E-mail Churn Causes Marketing Havoc
by Alf Nucifora
I recently got into an argument with my Webmaster. I could not understand why 25% of the
addresses on my e-mail newsletter distribution file came back as undeliverable. I take particular
pain to ensure that my database is kept current and accurate and yet a quarter of the names were out
of date. How could that be?
It seems that e-mail address churn is now a growing phenomenon and where its impact will be most
sorely felt is in the area of B2B e-mail marketing. According to Debbie Weil, in her online article,
"Where E-mail Addresses Go Bad," e-mail address churn is estimated by industry experts to be running
at a 20-40 percent rate annually. It is, says Weil, "a constant factor undermining the success of
e-mail marketing campaigns."
The industry stats confirm that judgment. Weil's article references a recent NFO WorldGroup s
tudy of U.S. consumers that found that 41% had changed e-mail addresses at least once in the past
two years, with 15% changing twice or more. According to John Coe, President of Database Marketing
Associates, Inc., more that 75% of the 300 business cards he collected in the past year as a speaker
for the Direct Marketing Association recorded changes in personal information. The Pew Internet Project
notes that 37% of experienced online users provide fake e-mail addresses when registering at sites in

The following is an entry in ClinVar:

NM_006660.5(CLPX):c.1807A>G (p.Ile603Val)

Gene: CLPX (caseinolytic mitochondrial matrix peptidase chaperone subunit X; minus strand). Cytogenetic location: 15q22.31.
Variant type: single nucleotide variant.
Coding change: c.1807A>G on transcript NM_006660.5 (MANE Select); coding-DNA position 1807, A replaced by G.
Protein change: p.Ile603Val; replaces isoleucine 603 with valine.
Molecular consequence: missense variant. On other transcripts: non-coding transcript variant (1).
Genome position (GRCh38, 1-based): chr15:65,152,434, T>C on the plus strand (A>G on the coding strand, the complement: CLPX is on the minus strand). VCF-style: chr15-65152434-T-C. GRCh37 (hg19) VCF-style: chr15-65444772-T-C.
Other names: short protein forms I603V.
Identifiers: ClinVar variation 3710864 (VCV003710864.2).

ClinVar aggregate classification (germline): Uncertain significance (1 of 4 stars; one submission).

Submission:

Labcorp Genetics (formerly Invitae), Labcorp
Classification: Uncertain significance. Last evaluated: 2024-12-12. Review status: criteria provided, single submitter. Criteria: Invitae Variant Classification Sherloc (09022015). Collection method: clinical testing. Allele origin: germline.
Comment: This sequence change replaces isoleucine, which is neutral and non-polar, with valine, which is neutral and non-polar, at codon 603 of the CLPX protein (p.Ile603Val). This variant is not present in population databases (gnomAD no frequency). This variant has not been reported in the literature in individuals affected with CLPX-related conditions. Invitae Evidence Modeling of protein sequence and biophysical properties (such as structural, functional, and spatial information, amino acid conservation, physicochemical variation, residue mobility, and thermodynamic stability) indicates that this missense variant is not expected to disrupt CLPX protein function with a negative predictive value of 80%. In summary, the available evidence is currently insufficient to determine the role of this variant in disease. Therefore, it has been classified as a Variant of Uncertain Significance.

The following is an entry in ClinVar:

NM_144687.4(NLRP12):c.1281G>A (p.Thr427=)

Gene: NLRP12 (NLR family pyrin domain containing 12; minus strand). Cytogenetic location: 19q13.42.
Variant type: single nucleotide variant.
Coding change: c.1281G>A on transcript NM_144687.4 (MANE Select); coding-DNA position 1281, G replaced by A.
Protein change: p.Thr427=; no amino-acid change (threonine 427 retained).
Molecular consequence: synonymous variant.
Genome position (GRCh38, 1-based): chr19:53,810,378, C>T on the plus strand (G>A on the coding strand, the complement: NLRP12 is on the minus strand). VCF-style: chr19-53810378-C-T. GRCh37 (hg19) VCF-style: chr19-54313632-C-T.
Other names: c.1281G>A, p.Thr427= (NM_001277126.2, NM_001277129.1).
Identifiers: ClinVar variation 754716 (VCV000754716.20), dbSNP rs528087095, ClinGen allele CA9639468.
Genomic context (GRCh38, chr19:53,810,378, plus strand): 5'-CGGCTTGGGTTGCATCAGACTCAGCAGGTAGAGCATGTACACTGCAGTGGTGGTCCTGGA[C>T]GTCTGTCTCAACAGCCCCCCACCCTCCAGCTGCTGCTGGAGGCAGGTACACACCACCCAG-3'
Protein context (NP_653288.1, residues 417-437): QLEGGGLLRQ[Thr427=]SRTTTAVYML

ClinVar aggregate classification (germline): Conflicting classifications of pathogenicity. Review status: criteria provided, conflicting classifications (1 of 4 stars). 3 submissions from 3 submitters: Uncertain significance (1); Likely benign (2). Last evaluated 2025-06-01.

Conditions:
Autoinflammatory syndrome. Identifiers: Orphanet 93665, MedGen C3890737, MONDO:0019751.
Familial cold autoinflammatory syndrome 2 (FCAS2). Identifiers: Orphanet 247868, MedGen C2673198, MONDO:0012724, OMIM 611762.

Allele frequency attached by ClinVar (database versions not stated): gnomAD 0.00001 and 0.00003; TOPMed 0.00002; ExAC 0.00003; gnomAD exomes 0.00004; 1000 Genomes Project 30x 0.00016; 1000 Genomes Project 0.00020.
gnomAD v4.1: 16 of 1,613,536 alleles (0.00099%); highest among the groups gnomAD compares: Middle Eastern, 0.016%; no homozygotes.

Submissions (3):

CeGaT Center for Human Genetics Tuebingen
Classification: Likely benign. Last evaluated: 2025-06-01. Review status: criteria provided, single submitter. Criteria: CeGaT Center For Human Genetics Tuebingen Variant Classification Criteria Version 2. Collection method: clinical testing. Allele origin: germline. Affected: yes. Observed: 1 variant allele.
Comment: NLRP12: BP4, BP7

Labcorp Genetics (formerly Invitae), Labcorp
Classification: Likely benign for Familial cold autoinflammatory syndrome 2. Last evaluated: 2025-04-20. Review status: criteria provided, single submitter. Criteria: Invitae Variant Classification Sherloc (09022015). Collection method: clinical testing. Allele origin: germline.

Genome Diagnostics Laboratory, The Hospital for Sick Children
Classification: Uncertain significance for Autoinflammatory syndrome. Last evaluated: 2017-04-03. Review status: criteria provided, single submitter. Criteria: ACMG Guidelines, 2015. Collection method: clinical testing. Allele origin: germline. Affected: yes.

order to avoid spam. (I confess to plugging in a false phone number for a home phone number request.)
It now seems obvious that bad e-mail addresses are tied to a number of recurring events, from job
loss to change of ISP to a growing trend on the consumers part to have multiple e-mail addresses,
each discreet address reserved for a particular need depending upon the degree of privacy associated
with that need. The growing incidences of spam mail is also causing frustrated consumers to keep a
generic e-mail address for all the junk mail and reserve a separate address for the truly important stuff.
For the e-mail marketer, this multi-address trend is a major hassle. But there are a couple of steps that
can be taken to ensure that your database is kept alive
- Never send out an e-mail marketing communication (correspondence or newsletter) unless you have been
specifically given permission by the recipient to do so. Spamming is a mortal sin.
- Always give the recipient, or at least one who has changed his/her mind, the opportunity to unsubscribe or
to opt out. And make the process easy a simple click on the "unsubscribe" button and technology completes the process.
- Mail to your list on a constant basis, preferably monthly. This will weed out the bad addresses in
small batches rather than cause major attrition resulting from annual mailings.
- Maintain a strong missionary strategy always be seeking new names to add to your database.
It's the old conveyor belt strategy. As they fall off one end, pile them on at the other.
- And remember that the recipient will only choose to stay on your mailing list if what you
send is compelling and readable. The majority of the e-mail newsletters and marketing communications
that I receive are dull, boring and nothing more than idle dross. In that circumstance, it's easy
to hit the delete or unsubscribe buttons.